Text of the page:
Thu 19
Oct 2017

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Guy Chanel: The One-Man Luxury Brand


When Oprah got snubbed by Hermès a few years ago she should have immediately rung Chanel. Not Chanel, as in Coco Chanel, but Guy Chanel (yes, you heard me right).

Guy Chanel is a lone ranger on the high plains of fashion and home accessories. Working alone out of his atelier on the outskirts of Paris, he handcrafts a variety of one-of-a-kind designs using leather, crocodile, ostrich and other fine skins.


From saddles, handbags and wallets to belts, briefcases and even lamps, every Chanel creation is made-to-measure and constructed by hand using artisanal tools and techniques (ask him to show you the giant wooden tweezer he uses to hold small things in place when he sews).

By keeping production slow and steady, his solo operation turns out discreet, logo-less products of unparalleled quality and detail that are built to last several lifetimes.


Before launching out on his own in 1989, Chanel (whose name has no connection to the fashion brand) worked for fifteen years as a saddle maker for Hermès. At the time, everything in the company was made in the atelier above their flagship shop (now only saddles are made there, the rest is done in Pantin). So, when saddles orders were slow, Chanel would jump to bags and belts or any other small accessory that needed expert attention.


When he struck out on his own, this polyvalence set him apart from his peers and helped attract a diverse crowd of fine leather fans, from collectors, interior designers, and fashion stylists, to equestrians and even Michelin-starred chefs.

Unlike most artisans, Chanel caught the craftsman bug not through his family, but via a childhood passion for horses.

“I started riding when I was seven and rode competitively until I was twenty-five. Professionally, I wanted to do something linked to horses. I couldn’t be a jockey, because I was too tall. Veterinary, no, because I wasn’t good enough in school, so, I wound up making saddles.”


While saddles comprise only a quarter of his output today, they remain the heart and soul of his business and have earned him international recognition amongst the equestrian set. Riders from across the world, as well as aficionados that collect them as sculptures, swear by Chanel saddles for their show-stopping blend of comfort, beauty and performance.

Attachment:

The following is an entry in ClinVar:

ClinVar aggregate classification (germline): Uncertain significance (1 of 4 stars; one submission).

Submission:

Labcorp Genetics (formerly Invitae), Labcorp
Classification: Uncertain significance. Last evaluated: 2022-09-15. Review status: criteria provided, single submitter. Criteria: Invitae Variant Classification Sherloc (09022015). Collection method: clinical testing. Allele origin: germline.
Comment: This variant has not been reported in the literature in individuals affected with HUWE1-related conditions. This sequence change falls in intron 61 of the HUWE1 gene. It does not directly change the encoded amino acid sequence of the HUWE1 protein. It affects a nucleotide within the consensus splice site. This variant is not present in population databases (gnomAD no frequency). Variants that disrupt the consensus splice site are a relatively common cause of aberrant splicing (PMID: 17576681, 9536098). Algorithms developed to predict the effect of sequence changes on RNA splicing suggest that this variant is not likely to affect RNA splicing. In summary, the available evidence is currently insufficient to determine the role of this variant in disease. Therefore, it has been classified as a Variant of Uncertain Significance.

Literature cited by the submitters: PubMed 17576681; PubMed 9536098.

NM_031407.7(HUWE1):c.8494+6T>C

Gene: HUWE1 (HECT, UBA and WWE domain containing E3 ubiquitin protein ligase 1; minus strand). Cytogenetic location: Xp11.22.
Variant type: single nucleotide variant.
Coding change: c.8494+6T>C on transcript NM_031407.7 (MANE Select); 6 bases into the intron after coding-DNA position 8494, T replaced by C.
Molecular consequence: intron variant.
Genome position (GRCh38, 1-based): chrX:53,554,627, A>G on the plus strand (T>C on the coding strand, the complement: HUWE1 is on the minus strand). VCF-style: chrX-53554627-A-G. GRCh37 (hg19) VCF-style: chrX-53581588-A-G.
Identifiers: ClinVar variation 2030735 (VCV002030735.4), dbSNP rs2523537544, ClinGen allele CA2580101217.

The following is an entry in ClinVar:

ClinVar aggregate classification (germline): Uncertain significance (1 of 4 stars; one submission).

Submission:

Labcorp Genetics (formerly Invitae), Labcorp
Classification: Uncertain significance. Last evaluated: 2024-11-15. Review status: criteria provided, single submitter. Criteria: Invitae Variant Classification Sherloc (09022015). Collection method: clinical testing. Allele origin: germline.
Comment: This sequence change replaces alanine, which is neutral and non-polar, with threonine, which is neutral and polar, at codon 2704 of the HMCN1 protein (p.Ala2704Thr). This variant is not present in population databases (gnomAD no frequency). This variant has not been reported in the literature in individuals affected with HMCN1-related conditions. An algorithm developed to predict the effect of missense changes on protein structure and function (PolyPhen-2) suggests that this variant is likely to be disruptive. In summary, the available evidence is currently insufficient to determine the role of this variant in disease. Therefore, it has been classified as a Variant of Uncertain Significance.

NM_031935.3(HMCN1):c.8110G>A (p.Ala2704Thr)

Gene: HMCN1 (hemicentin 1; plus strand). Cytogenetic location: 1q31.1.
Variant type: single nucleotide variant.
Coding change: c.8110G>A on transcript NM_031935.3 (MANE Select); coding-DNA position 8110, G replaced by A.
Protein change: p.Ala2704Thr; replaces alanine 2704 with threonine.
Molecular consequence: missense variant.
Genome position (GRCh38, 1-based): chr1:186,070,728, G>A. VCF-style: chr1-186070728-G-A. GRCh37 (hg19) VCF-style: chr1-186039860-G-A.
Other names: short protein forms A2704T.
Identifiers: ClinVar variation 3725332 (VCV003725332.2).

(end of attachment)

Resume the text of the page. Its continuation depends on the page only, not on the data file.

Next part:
“My clients have pretty classical tastes, so they’re more likely to play with color and materials than the design of the object.”

When you can build a saddle from scratch, a watchband may seem like child’s play, but Chanel pours equal attention into every one of his designs. Chanel admits that it takes the same amount of time for him to make a bag as a saddle (forty hours) while wallets belts and cardholders take a tenth of that.


In addition to made-to-measure designs, Chanel can also personalize, refurbish or repair. So if you’ve got a vintage accessory (Birkin or otherwise) that needs fixing up or some expert TLC, Chanel can give it a new lease on life.


Prices vary depending on complexity of design and materials: handbags (1500-50,000 €); saddles (2800-25,000 €); wallets, card holders, change purses, belts (200-3000€).
Delivery: Count four-eight weeks.
Appointments: Contact me to be put in touch with Guy Chanel.

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6 Responses to “Guy Chanel: The One-Man Luxury Brand”

  1. Debra Healy says:

    Lovely post.

  2. Karen says:

    Hi Zeva… I can understand people who are not equestrians, wanting those beautiful saddles. They are truely works of art. karen

  3. Tiffany says:

    Beautiful work.

  4. jane says:

    I wish I had such talent! Great article.

  5. Lili says:

    encore un super article qui donne envie de prendre rendez vous pour rencontrer Monsieur Chanel! merci Zeva

  6. Paris By Appointment » The Daily Obsession says:

    […] of ten course meals with wine pairings at an American chef couple’s cozy Parisian apartment; Guy Chanel, a former saddlemaker for Hermes who now produces his own logo-less unique leather crafted goods of […]

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